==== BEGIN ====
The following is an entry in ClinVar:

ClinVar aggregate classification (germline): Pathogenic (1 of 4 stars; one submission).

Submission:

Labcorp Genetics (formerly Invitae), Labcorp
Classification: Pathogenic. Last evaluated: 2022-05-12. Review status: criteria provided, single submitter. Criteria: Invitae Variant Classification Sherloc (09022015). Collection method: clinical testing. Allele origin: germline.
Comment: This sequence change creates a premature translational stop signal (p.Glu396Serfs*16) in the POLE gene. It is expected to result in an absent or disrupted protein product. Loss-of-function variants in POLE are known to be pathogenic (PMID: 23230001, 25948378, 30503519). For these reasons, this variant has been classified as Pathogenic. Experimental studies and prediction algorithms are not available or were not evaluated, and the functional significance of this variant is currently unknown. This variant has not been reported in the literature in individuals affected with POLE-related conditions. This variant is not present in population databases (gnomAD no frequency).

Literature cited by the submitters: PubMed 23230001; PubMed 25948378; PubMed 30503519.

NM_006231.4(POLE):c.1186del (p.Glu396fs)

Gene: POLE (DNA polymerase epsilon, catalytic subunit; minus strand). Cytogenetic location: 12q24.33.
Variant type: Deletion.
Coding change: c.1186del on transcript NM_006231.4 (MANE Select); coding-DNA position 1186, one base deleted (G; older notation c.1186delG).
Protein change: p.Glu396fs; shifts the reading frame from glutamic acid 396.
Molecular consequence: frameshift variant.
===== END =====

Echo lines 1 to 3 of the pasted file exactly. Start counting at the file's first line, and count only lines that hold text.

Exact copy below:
The following is an entry in ClinVar:

ClinVar aggregate classification (germline): Pathogenic (1 of 4 stars; one submission).

Submission: